My seminary experience, confirmed by visitors to my church office, and by writers like Mauney, has made me intolerant, angry, even contemptuous. What is the source of the arrogance that assumes that only lefties have worked or had pain or know the world? I went through Dartmouth with a free gravy ride and a silver spoon. But before that I worked at the bottom of a zinc mine as a pit prop boy; be­fore that I pulled an oar and cleaned fish on a schooner on the North Atlantic. I did my grad work at Columbia starting on $700 earned as a logger, waist deep in cold water, trying to avoid the calk boots of French Canadians who kicked you for fun. At Columbia I shoveled coal from 4 A.M. till 7:30 for my board; I did not go to the hospi­tal as did Mauney, but I did go from a muscled 210 pounds down to 170 in two years. Years later, with a wife and three chil­dren, I did three years of semi­nary with no help from a rich Episcopal bishop or a rich parish; I used my savings plus employ­ment at prison, mental hospital, and eventually juvenile hall.

My pension, if Mauney wants to trade, is $401 a month. I sweated till age 67 to get it too.

I get mad at people who make a career out of telling how hard they had it; I am angry at myself for succumbing to this in­vidious, even evil, comparison. However, scars are the lot of mankind, and freedom has a price that slaves don’t like. In this valley of ranchers and min­ers, most of the men my age have had lives that make mine a bed of roses by comparison. None of us, and few of our children, will live in a welfare-socialized prison that is full of police to make life risk-free and painless. Again I am sorry for Mr. Mauney and any who need work, but he’s way wrong.

The Rev. Robert G. Pumphrey

Yerington, Nevada

Original Compositions

I have put together a small collection of original compositions for the Roman Catholic Liturgy. In keeping with the di­rectives of the Second Vatican Council’s “Constitution on the Sa­cred Liturgy,” most of the texts are in Latin (article 54) and the music is based both directly and indirectly on Gregorian Chant (article 116). The individual pieces are polyphonic and were composed with small choirs and the congregation in mind (article 121). The pieces include on ordi­nary of the Mass, five hymns, an Ave Maria, a Pater Noster, and three propers for Christmas.

Anyone interested in receiv­ing a copy of this collection is welcome to contact me.

Michael McGowan

Gretna, Louisiana

Derrick to the Rescue

I had decided not to renew my subscription, but then the July-August issue arrived with Christopher Derrick’s “What Will World War III Be About?” Consequently, I am herewith renew­ing.

Rev. James D.M. Stafford

Holy Family Catholic Church

Lawton, Oklahoma

No Rescue Needed

The New Oxford Re­view has exceeded every expec­tation I had when I began my subscription. I don’t know how you’ve managed to produce a magazine which is intellectually honest, open for debate, appre­ciative of arts and humanities, and all tied together with a gen­tle love. In my mind, the NOR is a proof of the Spirit’s working in our world.

Charles Constantine

Minneapolis, Minnesota

Not a Neutral Device

Edith Black’s review of Msgr. George Kelly’s The New Biblical Theorists (April) is clear­ly a thoughtful and well-argued piece; I think, however, that it accepts somewhat uncritically the notion that “historical criti­cal method” is a neutral or value-free device of scholarship that is available to the theologian much as a forge is to a black­smith. Hardly anyone outside the theological academy still shares this ingenuousness. History con­sists in a free interpretation of temporal existence; it cannot be encapsulated by a method.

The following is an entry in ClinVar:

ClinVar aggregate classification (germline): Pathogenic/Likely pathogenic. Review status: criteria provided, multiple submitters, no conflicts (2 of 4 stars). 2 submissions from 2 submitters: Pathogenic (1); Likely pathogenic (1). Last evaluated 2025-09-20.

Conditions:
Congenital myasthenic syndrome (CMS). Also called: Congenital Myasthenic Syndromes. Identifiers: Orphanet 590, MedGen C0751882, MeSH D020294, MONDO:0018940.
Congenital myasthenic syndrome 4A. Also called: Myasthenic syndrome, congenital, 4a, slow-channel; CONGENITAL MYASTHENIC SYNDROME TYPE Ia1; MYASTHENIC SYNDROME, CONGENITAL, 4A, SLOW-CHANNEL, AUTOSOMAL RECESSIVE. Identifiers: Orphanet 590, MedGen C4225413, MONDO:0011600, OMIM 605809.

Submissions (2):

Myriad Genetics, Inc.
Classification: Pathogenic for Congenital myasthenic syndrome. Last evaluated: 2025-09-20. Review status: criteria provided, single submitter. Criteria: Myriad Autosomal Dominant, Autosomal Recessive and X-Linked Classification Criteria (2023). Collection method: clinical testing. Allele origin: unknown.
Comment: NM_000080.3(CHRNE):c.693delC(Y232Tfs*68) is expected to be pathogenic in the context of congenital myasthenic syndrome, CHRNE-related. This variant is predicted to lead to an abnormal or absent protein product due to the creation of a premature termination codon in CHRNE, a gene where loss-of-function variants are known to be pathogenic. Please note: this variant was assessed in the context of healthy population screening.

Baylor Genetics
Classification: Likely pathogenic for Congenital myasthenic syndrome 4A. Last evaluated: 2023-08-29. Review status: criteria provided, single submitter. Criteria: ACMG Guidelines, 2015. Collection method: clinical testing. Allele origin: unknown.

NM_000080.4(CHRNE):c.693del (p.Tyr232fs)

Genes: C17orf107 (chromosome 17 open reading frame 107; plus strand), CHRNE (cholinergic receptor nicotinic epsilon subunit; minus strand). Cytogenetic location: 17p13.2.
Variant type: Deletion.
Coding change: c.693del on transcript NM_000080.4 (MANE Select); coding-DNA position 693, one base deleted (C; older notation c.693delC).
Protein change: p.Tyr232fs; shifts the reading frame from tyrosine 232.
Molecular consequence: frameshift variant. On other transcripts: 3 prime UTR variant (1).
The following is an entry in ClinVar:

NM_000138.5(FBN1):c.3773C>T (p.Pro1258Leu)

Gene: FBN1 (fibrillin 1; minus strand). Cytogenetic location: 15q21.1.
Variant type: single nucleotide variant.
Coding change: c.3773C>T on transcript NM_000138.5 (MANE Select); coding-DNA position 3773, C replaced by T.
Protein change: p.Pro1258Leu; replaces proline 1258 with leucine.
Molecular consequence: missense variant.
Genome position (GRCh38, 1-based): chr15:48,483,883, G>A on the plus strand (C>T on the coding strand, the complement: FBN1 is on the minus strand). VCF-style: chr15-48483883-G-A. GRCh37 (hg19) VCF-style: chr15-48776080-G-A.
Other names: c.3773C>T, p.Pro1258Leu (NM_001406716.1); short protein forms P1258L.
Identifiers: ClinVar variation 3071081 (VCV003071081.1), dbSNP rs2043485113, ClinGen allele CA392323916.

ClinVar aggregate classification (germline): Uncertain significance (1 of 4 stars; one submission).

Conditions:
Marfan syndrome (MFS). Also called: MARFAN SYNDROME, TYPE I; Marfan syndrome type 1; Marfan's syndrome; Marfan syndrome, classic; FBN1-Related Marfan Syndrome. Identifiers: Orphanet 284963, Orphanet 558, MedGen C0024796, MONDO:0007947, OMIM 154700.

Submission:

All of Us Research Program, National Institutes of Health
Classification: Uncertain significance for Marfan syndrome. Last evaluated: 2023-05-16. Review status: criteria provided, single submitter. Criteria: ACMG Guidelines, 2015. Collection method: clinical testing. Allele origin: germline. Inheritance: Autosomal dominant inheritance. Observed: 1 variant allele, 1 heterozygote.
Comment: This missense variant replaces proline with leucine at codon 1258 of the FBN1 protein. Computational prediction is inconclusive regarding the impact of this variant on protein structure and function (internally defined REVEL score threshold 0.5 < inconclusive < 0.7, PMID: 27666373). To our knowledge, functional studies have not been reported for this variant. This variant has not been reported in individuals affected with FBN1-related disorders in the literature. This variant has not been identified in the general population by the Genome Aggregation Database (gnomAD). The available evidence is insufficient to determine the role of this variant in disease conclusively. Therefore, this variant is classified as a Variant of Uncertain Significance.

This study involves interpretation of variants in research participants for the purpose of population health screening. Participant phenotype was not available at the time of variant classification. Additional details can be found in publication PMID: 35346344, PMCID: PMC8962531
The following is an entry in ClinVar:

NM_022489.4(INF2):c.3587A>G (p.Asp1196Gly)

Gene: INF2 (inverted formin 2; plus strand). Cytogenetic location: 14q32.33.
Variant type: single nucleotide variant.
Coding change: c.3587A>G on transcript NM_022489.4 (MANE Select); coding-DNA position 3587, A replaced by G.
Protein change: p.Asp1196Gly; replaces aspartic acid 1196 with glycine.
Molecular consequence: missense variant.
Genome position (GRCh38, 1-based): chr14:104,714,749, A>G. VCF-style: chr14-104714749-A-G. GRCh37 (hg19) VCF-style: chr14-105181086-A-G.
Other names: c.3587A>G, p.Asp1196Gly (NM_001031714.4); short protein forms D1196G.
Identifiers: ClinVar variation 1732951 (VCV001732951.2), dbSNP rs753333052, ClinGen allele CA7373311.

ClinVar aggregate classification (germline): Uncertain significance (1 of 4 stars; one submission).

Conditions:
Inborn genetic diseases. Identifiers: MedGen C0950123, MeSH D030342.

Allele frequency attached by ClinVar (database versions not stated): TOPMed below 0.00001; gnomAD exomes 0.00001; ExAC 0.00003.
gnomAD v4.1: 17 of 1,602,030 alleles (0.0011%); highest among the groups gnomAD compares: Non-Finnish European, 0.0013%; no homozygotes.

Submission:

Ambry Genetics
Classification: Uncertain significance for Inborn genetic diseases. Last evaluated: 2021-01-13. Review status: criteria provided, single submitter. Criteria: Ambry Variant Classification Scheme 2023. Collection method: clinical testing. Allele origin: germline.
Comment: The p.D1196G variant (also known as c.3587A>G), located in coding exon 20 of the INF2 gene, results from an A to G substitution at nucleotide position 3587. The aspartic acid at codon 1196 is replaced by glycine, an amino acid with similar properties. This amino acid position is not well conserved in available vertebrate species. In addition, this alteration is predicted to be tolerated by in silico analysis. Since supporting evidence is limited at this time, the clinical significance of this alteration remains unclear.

In the end, Kelly’s book is a criticism of historical-critical naïveté; it is not in the least impor­tant that it is written by a sociol­ogist rather than a theologian, except insofar as this might ex­plain the author’s freedom from a misapprehension that invali­dates a good deal of contempo­rary theological writing.

Prof. Donald J. Keefe, S.J.

Dept. of Theology, Marquette University

Milwaukee, Wisconsin


It is not my position that the historical critical method — or any method — is “value free.”

I recognize that the histori­cal critical method puts greater emphasis on the factuality of events than on their symbolic sig­nificance.

The use of an exegetical method appropriate to the intel­lectual climate of one’s age is es­sential if one is to make Scrip­ture both comprehensible and credible. With any method there lurks the danger of using it to accommodate Scripture to the phil­osophy behind the method rath­er than using it to elucidate the message of Scripture in terms of that philosophy. Throughout the history of the Church great Scripture scholars have fallen prey to this danger. But their mistakes do not thereby invali­date a constructive use of the methods they espouse.

The use of the historical critical method goes awry when its user anachronistically tries to establish the historical reliability of a scriptural document solely on the basis of the exacting stan­dards of modern historical writing — standards to which no piece of ancient writing con­forms. A proper use of the meth­od would be to make use of the research tools at our disposal to establish the standards by which ancient history was written and then evaluate scriptural docu­ments on that basis.